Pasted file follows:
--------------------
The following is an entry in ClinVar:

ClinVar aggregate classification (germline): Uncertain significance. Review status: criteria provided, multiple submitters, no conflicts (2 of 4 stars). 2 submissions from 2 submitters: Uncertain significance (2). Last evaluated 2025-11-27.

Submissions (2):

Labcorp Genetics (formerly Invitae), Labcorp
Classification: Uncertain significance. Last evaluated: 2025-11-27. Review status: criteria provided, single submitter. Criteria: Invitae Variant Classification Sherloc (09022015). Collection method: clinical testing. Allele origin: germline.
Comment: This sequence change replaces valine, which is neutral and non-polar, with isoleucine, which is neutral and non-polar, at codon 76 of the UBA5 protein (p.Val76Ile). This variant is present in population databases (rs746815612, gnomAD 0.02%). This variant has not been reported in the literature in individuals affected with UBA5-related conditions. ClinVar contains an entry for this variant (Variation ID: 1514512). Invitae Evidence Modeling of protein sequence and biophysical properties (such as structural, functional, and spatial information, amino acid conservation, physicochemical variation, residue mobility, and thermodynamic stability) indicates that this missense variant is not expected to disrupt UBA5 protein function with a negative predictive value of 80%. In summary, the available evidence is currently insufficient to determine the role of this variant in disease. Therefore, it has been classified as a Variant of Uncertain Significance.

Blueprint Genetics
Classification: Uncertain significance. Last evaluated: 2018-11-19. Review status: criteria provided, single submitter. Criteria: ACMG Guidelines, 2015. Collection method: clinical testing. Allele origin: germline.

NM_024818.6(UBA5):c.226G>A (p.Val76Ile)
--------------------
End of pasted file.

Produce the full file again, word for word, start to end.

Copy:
The following is an entry in ClinVar:

ClinVar aggregate classification (germline): Uncertain significance. Review status: criteria provided, multiple submitters, no conflicts (2 of 4 stars). 2 submissions from 2 submitters: Uncertain significance (2). Last evaluated 2025-11-27.

Submissions (2):

Labcorp Genetics (formerly Invitae), Labcorp
Classification: Uncertain significance. Last evaluated: 2025-11-27. Review status: criteria provided, single submitter. Criteria: Invitae Variant Classification Sherloc (09022015). Collection method: clinical testing. Allele origin: germline.
Comment: This sequence change replaces valine, which is neutral and non-polar, with isoleucine, which is neutral and non-polar, at codon 76 of the UBA5 protein (p.Val76Ile). This variant is present in population databases (rs746815612, gnomAD 0.02%). This variant has not been reported in the literature in individuals affected with UBA5-related conditions. ClinVar contains an entry for this variant (Variation ID: 1514512). Invitae Evidence Modeling of protein sequence and biophysical properties (such as structural, functional, and spatial information, amino acid conservation, physicochemical variation, residue mobility, and thermodynamic stability) indicates that this missense variant is not expected to disrupt UBA5 protein function with a negative predictive value of 80%. In summary, the available evidence is currently insufficient to determine the role of this variant in disease. Therefore, it has been classified as a Variant of Uncertain Significance.

Blueprint Genetics
Classification: Uncertain significance. Last evaluated: 2018-11-19. Review status: criteria provided, single submitter. Criteria: ACMG Guidelines, 2015. Collection method: clinical testing. Allele origin: germline.

NM_024818.6(UBA5):c.226G>A (p.Val76Ile)